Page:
YEPI partners have changed the narrative, encouraging students, staff and faculty to gain skills that add value to the theoretical knowledge gained through the formal education system. In this regard, universities have a key role to play in developing pedagogies that support student and community engagement with a focus on developing collaborative entrepreneurial activities and projects that respond to local political and cultural contexts.
Engaging and responding to local political and cultural environments allow higher education institutions and students to be part of the wider social, private and governmental ecosystem and to foster entrepreneurship and innovation as a strategy for economic and social development.
Learning approaches that include incubation, mentorship, personal development, leadership training and funding are critical to supporting the next stages of a young entrepreneur’s journey. Opportunities to access resources, expand networks and to build their social capital are also critical for youth and universities should serve as a ‘launch-pad’ for students and support them to better navigate accessing resources, networks and opportunities.
Providing entrepreneurship teaching and learning approaches also allows students to benefit from being around like-minded youth and to leverage the psycho-social support that comes from being in such a group.
What developed across the partner sites is the importance of building a network around entrepreneurial thinkers – comprising peers, funders, educators, mentors and local support organisations – that can provide a powerful source of support and connection; designed in response to local political and social conditions.
A different form of education
Formalising and integrating entrepreneurship coursework and pedagogy across the university and faculties equips students with entrepreneurship skills and encourages them to explore opportunities outside of the traditional approach to developing a career.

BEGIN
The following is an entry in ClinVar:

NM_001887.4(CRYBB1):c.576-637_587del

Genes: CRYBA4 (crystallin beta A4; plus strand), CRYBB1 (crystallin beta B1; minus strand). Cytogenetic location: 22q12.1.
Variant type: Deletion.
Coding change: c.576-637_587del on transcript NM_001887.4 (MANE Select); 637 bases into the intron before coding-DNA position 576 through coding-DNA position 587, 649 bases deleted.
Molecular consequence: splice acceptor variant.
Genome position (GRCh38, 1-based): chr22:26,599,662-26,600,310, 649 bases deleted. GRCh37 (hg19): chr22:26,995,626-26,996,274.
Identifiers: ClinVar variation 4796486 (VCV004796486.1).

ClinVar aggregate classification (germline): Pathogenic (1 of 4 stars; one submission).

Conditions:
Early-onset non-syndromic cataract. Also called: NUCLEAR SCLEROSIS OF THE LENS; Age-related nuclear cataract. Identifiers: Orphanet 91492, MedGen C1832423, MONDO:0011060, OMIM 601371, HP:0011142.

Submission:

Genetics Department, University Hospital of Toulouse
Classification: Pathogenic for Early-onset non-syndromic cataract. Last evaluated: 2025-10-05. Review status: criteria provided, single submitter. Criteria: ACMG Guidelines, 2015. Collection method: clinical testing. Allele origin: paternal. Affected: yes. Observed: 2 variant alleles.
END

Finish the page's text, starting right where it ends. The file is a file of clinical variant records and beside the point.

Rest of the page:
The role of the university in entrepreneurial education is therefore no longer to ‘teach’ didactically, but to provide the means that allow students to develop their entrepreneurial competencies so that they can take a lead role in developing themselves and their career path and exploring various possibilities that may include starting a new business, acting entrepreneurially within a company (intrapreneurship), academic institution (academic entrepreneurship) or community (social entrepreneurship).
Evidence from YEPI also indicates that the success of university-based entrepreneurship training and employability preparation is also determined by the nature of the teams working on the design and delivery of such programmes. These teams need to embody the entrepreneurial mindset themselves.
It takes passion, energy, compassion, commitment, risk taking, determination, flexibility and optimism to create and deliver programmes that foster those same characteristics in the aspiring participant entrepreneurs.
Initiatives like the Raymond Ackerman Academy in South Africa and others in the YEPI programme have shown that entrepreneurship education up-skills and develops young people to a point where they can either start and sustain a business or find a suitable job so that they are able to support themselves and potentially create jobs for others.
This is not a one-off intervention. In order to support and create universities for the future, youth entrepreneurship education within universities must move from teaching to transforming.
Elli Yiannakaris is director of the University of Cape Town’s Raymond Ackerman Academy in South Africa and a programme manager for the Youth Economic Participation Initiative or YEPI . The Pivot Global Education report on the YEPI programme will be available in the coming months. Yiannakaris spoke at the recent Talloires Network conference in Mexico.